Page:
Before going skiing, we did all the typical planning – get ski gear, find our how to get to the town, sort out ski passes, figure out where to rent the ski books and skis… you know, the usual. I even went with a deluded sense of self confidence where I figured I would get so bored with the skiing lessons we’d booked and would be confidently skiing down the slopes within a couple of hours of arriving. Needless to say, within a few hours of skiing and definitely within a few days of finally hitting the slopes, I realised that there’s so much stuff that people don’t say about skiing that truly needs to be said.
1.) Skiing on ice and skiing on snow are two very different things. Skiing on snow is great and how you’re meant to ski, skiing on ice is hard and best avoided.
2.) Falling down doesn’t hurt as much as you’d think. Especially if you’re taking it slow. This is important for beginners are you will probably be taking it slow anyway and being to scared of falling can actually impede your progress and willingness to learn.
3.) The three main things you need to know as beginner are to a.) Snow plough (like forming an A with your skis) so that you slow down b.) Turn left by placing the weight on your right foot and c.) Turn right by placing weight on your left foot. It all gets a lot easier once you can do these (and they’re easy enough to learn)
4.) You will get very hot skiing and soon realise that the thermal wear that you brought is a tad too much as you’ll be sweating and stripping them off. Especially if the weather is good. At one point, I was skiing in just a t-shirt, it was that hot!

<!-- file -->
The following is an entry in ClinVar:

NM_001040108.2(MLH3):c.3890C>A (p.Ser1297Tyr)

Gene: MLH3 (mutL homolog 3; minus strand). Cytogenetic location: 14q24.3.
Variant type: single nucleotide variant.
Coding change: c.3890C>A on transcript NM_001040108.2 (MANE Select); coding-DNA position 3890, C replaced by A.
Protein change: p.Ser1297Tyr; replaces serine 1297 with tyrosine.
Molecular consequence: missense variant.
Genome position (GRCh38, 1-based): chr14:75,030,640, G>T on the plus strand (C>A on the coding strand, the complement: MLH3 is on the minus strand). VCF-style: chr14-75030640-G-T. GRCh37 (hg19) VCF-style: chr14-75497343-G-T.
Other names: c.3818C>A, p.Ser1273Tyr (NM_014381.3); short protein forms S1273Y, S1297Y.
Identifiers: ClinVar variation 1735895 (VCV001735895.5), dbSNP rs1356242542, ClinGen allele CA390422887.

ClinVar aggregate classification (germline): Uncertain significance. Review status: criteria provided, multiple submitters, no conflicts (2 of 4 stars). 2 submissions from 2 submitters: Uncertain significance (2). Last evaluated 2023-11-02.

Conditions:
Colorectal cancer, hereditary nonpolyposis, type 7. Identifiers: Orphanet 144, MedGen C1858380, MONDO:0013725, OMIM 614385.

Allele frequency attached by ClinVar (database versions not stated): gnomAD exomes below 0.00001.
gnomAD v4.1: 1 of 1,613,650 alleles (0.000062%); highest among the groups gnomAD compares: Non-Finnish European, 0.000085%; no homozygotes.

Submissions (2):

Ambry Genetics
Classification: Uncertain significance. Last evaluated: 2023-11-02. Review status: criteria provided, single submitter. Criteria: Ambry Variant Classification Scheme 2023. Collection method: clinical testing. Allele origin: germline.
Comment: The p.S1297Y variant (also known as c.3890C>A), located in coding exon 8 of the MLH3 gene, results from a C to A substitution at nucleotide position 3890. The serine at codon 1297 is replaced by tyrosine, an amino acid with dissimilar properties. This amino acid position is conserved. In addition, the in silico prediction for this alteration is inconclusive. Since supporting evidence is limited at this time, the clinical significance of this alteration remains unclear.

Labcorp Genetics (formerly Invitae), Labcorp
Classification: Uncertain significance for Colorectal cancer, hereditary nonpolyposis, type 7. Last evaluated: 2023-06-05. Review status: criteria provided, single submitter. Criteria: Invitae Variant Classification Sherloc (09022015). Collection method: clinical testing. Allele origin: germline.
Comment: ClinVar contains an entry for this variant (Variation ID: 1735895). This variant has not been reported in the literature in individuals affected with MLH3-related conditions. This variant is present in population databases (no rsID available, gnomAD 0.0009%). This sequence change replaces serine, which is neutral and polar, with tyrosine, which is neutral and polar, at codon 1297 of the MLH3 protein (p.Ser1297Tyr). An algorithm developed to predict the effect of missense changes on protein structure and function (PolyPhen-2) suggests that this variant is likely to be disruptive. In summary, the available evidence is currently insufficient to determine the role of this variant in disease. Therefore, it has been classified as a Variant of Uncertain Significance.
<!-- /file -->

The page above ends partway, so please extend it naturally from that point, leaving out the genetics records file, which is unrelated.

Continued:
5.) You might ache at the end of it but in a good way. All that snow ploughing and holding your position is helping you keep fit and you didn’t even know it.
6.) You will need ski lessons if you’ve never ski’d before. You can get them from family or friends (if you can trust them to teach you properly) or you can pay for them but whatever you decide, definitely get them as skiing is not as natural as one might think.
7.) A little bit of courage goes a long way with skiing. If you’re too scared to try new things, you might find that it will take you longer to learn so even if it feels a bit unnatural, push yourself when you’re learning (as long as you’ve practised how to fall to your side) and you’ll find that you’ll progress very quickly.
8.) You don’t really need those poles to ski. In fact, chances are that you’ll start to learn without them. Of course you can use them and they come in handy but they’re by no means compulsory
9.) Ski boots are hard to walk in. It’s not just because they’re heavy – there’s that but they also restrict your ankles so it’s trickier to walk in them than it is to walk in regular shoes
10.) The first time you decide to ski, ask someone where the ‘nicest’ blue pistes are. All blue pistes are not equal! Some are a lot easier to learn on than other ones so bear that in mind and ask someone who knows. Or, if there are green pistes available – ask for those. Once you’ve had a couple of runs in a nice one, you can venture out to test the other ones.
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